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RE: [mythsoc] Beowulf film

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  • David Bratman
    ... We can t know absolutely, but we can make pretty good guesses, just like we deal with hypotheticals in our daily lives all the time. Imagine that instead
    Message 1 of 108 , Sep 3, 2007
      At 10:59 AM 9/3/2007 -0500, Mike Foster wrote:

      >First of all, whether better films would've brought more
      >readers to the books is hypothesis contrary to fact. We'll just never
      >know. The films exist. In ways both great and small, they could've
      >been much better. But it's not like the book fell into the Cracks of
      >Doom and was destroyed.

      We can't know absolutely, but we can make pretty good guesses, just like we
      deal with hypotheticals in our daily lives all the time. Imagine that
      instead of Jackson's films we had gotten much worse films, that nobody had
      liked and had bombed at the box office. May we not assume that such films
      would have attracted fewer readers to the book than the actual films did?
      If so, then surely we can assume that films with fewer of Jackson's known
      flaws (and you are not claiming that Jackson is flawless), and which did
      not substitute other flaws in their place, would have done better still
      than the actual films.

      >Secondly, because the Jackson -Lord of the Rings- was
      >released serially, many of the Jackson-incited readers took up the books
      >after -The Fellowship- film because they wanted to know what happened.
      >Thus their first experience of -The Two Towers- and -The Return of the
      >King- was from the text, not the movie. So, for one example, when
      >Gandalf exorcises a psoraisisistic Theoden in the second Jackson film,
      >they would've seen Jackson's infidelity to the text.

      True enough, but I'm not discussing those viewers, but the ones who were
      not moved to pick up Tolkien at all.

      >Are you saying
      >that had you seen the films first, you would never have read the books?
      >Too bad. You would have missed a much more comprehensive and artful
      >version of the story.

      Indeed it would have been too bad. And it is a too bad thing that is
      happening _right now_ in the real world, at the same time as your "felix
      peccatum." We can't prove it, because how can we ever know that a person
      who never reads Tolkien would like him? But we can triangulate from the
      testimony of those who have read Tolkien and know what they would have
      thought from the films alone.

      >Thirdly, isn't it the goal of societies like this one, The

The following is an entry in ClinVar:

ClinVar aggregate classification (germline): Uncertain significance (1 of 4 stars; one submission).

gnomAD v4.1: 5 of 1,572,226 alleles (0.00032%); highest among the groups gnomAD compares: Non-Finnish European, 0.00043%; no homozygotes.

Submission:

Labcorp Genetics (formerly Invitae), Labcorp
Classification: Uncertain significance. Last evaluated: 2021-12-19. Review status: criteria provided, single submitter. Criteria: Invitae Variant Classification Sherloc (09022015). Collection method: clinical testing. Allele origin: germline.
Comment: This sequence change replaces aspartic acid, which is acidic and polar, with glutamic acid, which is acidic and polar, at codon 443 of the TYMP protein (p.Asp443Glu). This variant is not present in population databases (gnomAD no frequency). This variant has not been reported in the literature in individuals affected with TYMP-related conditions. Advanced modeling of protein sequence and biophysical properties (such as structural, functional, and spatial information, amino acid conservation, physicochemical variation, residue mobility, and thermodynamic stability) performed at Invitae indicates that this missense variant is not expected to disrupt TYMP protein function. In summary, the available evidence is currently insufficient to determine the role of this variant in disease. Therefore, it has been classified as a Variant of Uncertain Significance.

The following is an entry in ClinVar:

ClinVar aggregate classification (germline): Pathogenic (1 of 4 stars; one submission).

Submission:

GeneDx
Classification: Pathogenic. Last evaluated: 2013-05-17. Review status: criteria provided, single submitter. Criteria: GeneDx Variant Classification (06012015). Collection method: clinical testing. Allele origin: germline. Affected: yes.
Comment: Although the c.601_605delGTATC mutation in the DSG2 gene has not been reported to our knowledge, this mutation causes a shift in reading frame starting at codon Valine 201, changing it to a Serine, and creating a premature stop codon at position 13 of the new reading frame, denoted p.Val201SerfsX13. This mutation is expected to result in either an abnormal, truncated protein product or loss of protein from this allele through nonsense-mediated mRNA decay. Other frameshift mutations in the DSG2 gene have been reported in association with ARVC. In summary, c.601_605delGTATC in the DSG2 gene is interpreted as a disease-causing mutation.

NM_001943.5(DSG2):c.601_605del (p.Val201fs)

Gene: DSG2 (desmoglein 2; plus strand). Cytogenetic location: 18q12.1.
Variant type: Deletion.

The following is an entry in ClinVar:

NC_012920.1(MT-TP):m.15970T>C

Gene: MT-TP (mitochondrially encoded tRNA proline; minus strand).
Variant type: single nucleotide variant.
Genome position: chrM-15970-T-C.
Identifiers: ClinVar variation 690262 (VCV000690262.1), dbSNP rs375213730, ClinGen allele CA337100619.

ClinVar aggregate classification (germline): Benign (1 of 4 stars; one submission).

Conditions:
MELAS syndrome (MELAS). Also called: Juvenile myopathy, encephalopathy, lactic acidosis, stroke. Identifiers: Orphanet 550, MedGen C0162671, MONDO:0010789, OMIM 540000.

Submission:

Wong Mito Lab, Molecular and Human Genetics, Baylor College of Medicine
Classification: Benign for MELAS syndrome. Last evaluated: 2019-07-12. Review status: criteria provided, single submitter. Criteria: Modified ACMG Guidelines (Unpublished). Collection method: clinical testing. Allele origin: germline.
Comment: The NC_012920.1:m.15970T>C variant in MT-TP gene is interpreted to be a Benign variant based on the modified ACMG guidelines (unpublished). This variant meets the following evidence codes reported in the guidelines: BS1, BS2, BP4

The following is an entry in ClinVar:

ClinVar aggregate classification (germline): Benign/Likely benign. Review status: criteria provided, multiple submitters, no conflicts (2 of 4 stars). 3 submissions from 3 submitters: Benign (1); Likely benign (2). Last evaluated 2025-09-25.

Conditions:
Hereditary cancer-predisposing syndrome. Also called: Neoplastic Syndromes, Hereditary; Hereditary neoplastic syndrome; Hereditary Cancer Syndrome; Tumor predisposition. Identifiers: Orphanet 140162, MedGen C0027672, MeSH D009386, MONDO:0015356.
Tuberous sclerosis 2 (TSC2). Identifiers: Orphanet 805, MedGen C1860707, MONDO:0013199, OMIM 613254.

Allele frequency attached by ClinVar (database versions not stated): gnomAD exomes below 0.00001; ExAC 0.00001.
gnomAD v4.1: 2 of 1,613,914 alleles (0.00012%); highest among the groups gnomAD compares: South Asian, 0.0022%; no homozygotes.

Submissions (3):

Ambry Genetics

>Tolkien Society, and Beyond Bree to encourage a wider readership of
      >Tolkien? If Jackson or Bakshi or Rankin-Bass or Leonard Nimoy (highly
      >unlikely) did this, didn't their "sin" have a good effect?

      As I already told you privately, it did. Yet it may also have a bad effect
      even worse. See the recently posting Christine VanSaders, who wrote, "a
      crappy Tolkien inspired work may drive more readers from the book than it
      would ever bring."

      >Of course, the fact that many new readers came to Tolkien does not
      >excuse the imperfections of Jackson's films. The point is that bad
      >actions can have good results: the lesson of Gollum.

      But the imperfections were not the cause of the good result.

      >Fourthly, is there anything to be gained by reiterating this
      >argument? It seems like we're retreading paths we have wended down

      If you don't think this argument is worthwhile, why are you pursuing it?
    • aveeris523@aol.com
      ... appropriate. ************************************** Check out AOL s list of 2007 s hottest products.
      Message 108 of 108 , Dec 7, 2007
        In a message dated 12/7/07 9:41:39 AM, dbratman@... writes:

        > Very much the opposite opinion here. I don't recall anything harmful being
        > done to the text, but the image was definitely a problem. Tolkien says she was
        > "beautiful beyond enduring, terrible and worshipful." The only word in this
        > that Jackson seems to have followed was "terrible" - and he seems to be using
        > it in the sense of "scary and terrifying," rather than "eliciting awe" which
        > is what Tolkien presumably meant.
        > Good point David! Beautiful and Terrible like an angel would have been more

        Check out AOL's list of 2007's hottest


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